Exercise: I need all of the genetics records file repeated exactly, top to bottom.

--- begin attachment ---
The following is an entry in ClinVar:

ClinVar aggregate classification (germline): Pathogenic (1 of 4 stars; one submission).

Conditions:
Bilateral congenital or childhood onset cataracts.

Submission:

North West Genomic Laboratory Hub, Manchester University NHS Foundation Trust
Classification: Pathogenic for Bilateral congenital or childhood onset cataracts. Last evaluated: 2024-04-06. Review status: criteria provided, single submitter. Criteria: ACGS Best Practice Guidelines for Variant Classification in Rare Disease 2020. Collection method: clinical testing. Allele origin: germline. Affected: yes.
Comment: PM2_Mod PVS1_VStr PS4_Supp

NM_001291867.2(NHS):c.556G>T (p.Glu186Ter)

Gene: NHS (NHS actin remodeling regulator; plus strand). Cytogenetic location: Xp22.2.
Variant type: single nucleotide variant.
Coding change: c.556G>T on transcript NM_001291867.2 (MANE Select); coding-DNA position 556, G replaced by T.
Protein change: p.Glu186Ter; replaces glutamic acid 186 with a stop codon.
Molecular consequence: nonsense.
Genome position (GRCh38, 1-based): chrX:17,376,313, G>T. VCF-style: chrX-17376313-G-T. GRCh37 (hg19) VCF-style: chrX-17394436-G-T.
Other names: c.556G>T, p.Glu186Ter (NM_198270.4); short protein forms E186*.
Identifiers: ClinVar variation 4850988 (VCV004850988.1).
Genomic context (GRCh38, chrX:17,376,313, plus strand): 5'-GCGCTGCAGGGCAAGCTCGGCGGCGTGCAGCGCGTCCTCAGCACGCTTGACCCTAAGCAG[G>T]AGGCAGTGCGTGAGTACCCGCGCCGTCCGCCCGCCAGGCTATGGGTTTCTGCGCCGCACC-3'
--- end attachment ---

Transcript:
The following is an entry in ClinVar:

ClinVar aggregate classification (germline): Pathogenic (1 of 4 stars; one submission).

Conditions:
Bilateral congenital or childhood onset cataracts.

Submission:

North West Genomic Laboratory Hub, Manchester University NHS Foundation Trust
Classification: Pathogenic for Bilateral congenital or childhood onset cataracts. Last evaluated: 2024-04-06. Review status: criteria provided, single submitter. Criteria: ACGS Best Practice Guidelines for Variant Classification in Rare Disease 2020. Collection method: clinical testing. Allele origin: germline. Affected: yes.
Comment: PM2_Mod PVS1_VStr PS4_Supp

NM_001291867.2(NHS):c.556G>T (p.Glu186Ter)

Gene: NHS (NHS actin remodeling regulator; plus strand). Cytogenetic location: Xp22.2.
Variant type: single nucleotide variant.
Coding change: c.556G>T on transcript NM_001291867.2 (MANE Select); coding-DNA position 556, G replaced by T.
Protein change: p.Glu186Ter; replaces glutamic acid 186 with a stop codon.
Molecular consequence: nonsense.
Genome position (GRCh38, 1-based): chrX:17,376,313, G>T. VCF-style: chrX-17376313-G-T. GRCh37 (hg19) VCF-style: chrX-17394436-G-T.
Other names: c.556G>T, p.Glu186Ter (NM_198270.4); short protein forms E186*.
Identifiers: ClinVar variation 4850988 (VCV004850988.1).
Genomic context (GRCh38, chrX:17,376,313, plus strand): 5'-GCGCTGCAGGGCAAGCTCGGCGGCGTGCAGCGCGTCCTCAGCACGCTTGACCCTAAGCAG[G>T]AGGCAGTGCGTGAGTACCCGCGCCGTCCGCCCGCCAGGCTATGGGTTTCTGCGCCGCACC-3'